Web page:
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After many photographs were taken, we returned back to our rental vans and started our return journey uphill towards Kilauea Visitor Centre. We stopped by the Thurston Lava Tube (Nahuku) and this was a very popular tourist attraction with coaches, rental vans and private cars parking nearby and hordes of people walking towards the Lava Tube. Therefore, there was a bit of queuing up to enter the Lava Tube cave. This was a pretty short trek because the other half of the Lava Tube cave was closed to the public. This was an eye-opener on how lava once flowed this tube (given the size and height of the tube/cave). After finished trekking and exploring Lava Tube, we departed Hawaii Volcanoes National Park, had our quick lunch nearby from Volcano Village. We drove back to Hilo, whereby the rental vans would be returned and getting ready to board our domestic flight from Big Island to Oahu. Before that, we visited Rainbow Falls Lookout, that had a nice pool of water below yet no waterfall due to the dry weather that day. We then drove toward Big Island Candies for shopping and rest, some of them bought cookies while I just bought ice cream and rested. Sterling and Wayson went to refuel the rental vans that were due to be returned.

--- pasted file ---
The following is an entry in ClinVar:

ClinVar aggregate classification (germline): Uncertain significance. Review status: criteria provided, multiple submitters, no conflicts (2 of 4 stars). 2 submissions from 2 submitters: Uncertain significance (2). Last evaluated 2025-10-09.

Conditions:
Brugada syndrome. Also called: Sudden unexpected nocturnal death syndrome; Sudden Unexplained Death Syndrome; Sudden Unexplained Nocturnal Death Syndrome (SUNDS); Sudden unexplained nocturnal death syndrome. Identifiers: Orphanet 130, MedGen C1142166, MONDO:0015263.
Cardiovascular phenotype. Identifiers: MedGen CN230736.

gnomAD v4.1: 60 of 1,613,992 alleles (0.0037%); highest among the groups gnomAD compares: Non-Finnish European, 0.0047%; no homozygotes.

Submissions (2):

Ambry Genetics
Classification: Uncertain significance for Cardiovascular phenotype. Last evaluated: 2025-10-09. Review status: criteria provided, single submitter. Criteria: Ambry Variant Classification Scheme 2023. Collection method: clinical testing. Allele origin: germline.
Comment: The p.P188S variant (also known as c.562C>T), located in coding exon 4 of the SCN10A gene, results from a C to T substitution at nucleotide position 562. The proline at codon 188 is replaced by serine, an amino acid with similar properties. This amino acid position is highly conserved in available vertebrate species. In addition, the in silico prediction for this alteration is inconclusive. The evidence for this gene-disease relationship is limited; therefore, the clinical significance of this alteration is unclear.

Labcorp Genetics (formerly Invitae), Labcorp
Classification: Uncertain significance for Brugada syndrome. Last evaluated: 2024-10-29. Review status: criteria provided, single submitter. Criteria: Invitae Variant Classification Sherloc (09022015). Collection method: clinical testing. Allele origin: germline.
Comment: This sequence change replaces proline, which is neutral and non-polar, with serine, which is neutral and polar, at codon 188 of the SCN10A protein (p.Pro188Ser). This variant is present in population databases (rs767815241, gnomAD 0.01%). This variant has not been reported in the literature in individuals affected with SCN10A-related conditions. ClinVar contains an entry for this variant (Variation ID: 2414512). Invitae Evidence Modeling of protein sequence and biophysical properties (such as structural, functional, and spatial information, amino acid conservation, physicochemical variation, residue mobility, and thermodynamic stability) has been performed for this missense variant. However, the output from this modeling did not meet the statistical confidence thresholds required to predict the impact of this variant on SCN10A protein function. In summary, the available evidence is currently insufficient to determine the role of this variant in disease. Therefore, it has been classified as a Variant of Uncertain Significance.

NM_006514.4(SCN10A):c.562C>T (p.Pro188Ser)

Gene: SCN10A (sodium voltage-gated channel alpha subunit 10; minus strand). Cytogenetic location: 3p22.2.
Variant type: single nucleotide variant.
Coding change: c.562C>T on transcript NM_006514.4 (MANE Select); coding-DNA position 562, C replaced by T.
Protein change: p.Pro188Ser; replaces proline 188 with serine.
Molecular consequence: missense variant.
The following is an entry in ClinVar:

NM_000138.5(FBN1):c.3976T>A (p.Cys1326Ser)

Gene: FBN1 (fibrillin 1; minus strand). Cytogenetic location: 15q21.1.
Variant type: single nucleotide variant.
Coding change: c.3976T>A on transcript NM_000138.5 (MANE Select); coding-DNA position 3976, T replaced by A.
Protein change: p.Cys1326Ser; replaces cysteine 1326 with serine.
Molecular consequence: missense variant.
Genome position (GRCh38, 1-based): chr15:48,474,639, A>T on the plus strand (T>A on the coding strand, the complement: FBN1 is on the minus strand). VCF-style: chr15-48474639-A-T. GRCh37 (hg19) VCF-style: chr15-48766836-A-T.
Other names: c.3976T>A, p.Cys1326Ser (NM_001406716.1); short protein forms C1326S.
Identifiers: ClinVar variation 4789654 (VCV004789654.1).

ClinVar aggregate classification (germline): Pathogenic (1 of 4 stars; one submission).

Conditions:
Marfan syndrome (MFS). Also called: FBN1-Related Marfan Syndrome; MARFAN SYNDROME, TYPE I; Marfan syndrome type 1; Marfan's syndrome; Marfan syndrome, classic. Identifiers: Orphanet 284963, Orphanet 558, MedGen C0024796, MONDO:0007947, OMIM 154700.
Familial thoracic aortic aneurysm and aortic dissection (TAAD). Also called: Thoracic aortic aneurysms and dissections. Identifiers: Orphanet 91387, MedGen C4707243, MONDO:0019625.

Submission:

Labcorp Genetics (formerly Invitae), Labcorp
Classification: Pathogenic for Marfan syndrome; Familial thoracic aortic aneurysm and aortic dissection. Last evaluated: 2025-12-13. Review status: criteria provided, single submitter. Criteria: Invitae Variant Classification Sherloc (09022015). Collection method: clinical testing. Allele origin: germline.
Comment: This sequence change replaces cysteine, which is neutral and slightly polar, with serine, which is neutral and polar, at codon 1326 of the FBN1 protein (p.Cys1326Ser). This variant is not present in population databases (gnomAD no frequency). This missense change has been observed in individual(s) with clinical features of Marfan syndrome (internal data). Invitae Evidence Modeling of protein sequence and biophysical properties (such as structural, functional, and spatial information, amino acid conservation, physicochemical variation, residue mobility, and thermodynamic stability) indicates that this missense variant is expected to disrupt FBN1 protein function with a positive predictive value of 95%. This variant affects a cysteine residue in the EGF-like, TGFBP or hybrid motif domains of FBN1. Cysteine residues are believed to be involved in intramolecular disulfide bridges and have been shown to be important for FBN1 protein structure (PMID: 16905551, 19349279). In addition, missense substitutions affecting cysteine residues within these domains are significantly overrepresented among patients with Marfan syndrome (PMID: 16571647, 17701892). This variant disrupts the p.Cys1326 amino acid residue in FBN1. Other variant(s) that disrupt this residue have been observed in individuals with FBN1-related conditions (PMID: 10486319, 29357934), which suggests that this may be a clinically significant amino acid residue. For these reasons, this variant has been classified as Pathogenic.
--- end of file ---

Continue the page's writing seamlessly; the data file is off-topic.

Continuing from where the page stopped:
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In the late afternoon, we reached Hilo Airport, the boys and girls rested, did their reflections and wrote down their thoughts and stories on their second day in Big Island while Wayson and Sterling returned the rental vans. Once they were back, we entered the immigration area, waited for our flight and returned back to Oahu. Our hosts were there to pick us up from Honolulu Airport and we were now headed for Waikiki, our hotel was the Aqua Aloha Surf Hotel, located at 444 Kanekapole Street, Honolulu, HI  96815. We collected our backpacks that were brought to us by our Hawaiian friends from their home, waited at the hotel lobby. Once rooms were assigned, we went to our rooms, dropped our bags and quickly went for dinner in their respective groups. I had a quick dinner at the nearby International Market Place and went back to my hotel room for a good sleep and rest after helping Janice and Guan Ying to prepare for the farewell dinner video. It had been an awesome 8 days in Hawaii and tomorrow would be our last night in Hawaii!